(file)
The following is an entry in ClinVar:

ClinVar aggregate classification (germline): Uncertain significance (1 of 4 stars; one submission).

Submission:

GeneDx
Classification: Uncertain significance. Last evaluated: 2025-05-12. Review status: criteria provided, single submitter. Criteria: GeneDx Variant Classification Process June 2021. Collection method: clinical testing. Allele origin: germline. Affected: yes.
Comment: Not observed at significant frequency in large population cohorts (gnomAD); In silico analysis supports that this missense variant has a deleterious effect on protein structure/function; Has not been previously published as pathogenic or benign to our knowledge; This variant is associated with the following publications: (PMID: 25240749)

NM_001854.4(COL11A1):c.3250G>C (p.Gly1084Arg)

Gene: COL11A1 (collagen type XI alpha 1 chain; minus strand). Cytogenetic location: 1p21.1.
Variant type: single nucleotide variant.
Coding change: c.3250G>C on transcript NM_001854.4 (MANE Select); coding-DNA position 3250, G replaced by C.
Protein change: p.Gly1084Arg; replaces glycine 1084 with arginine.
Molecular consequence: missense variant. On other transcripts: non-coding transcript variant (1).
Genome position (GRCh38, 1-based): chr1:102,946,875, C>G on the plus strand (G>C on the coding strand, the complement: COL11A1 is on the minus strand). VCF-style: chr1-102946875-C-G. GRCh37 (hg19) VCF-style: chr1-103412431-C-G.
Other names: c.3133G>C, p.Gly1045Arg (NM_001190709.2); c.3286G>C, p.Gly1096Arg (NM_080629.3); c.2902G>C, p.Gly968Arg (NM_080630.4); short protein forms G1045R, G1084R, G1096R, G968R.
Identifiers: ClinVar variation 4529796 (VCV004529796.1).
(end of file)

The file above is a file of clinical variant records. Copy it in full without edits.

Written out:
The following is an entry in ClinVar:

ClinVar aggregate classification (germline): Uncertain significance (1 of 4 stars; one submission).

Submission:

GeneDx
Classification: Uncertain significance. Last evaluated: 2025-05-12. Review status: criteria provided, single submitter. Criteria: GeneDx Variant Classification Process June 2021. Collection method: clinical testing. Allele origin: germline. Affected: yes.
Comment: Not observed at significant frequency in large population cohorts (gnomAD); In silico analysis supports that this missense variant has a deleterious effect on protein structure/function; Has not been previously published as pathogenic or benign to our knowledge; This variant is associated with the following publications: (PMID: 25240749)

NM_001854.4(COL11A1):c.3250G>C (p.Gly1084Arg)

Gene: COL11A1 (collagen type XI alpha 1 chain; minus strand). Cytogenetic location: 1p21.1.
Variant type: single nucleotide variant.
Coding change: c.3250G>C on transcript NM_001854.4 (MANE Select); coding-DNA position 3250, G replaced by C.
Protein change: p.Gly1084Arg; replaces glycine 1084 with arginine.
Molecular consequence: missense variant. On other transcripts: non-coding transcript variant (1).
Genome position (GRCh38, 1-based): chr1:102,946,875, C>G on the plus strand (G>C on the coding strand, the complement: COL11A1 is on the minus strand). VCF-style: chr1-102946875-C-G. GRCh37 (hg19) VCF-style: chr1-103412431-C-G.
Other names: c.3133G>C, p.Gly1045Arg (NM_001190709.2); c.3286G>C, p.Gly1096Arg (NM_080629.3); c.2902G>C, p.Gly968Arg (NM_080630.4); short protein forms G1045R, G1084R, G1096R, G968R.
Identifiers: ClinVar variation 4529796 (VCV004529796.1).